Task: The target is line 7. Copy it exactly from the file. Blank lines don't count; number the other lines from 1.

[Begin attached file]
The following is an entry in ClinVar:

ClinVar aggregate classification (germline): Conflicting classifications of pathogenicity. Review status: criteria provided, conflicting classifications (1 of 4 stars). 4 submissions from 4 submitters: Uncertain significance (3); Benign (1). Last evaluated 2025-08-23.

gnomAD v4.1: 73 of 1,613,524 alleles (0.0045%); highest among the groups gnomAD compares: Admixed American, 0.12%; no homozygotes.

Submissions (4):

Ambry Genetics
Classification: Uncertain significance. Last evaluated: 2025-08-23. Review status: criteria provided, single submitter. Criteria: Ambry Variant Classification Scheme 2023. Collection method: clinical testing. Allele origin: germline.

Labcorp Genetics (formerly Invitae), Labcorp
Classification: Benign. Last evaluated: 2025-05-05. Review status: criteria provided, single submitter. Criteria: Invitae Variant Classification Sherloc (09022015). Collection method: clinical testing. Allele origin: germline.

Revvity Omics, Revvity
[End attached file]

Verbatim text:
Labcorp Genetics (formerly Invitae), Labcorp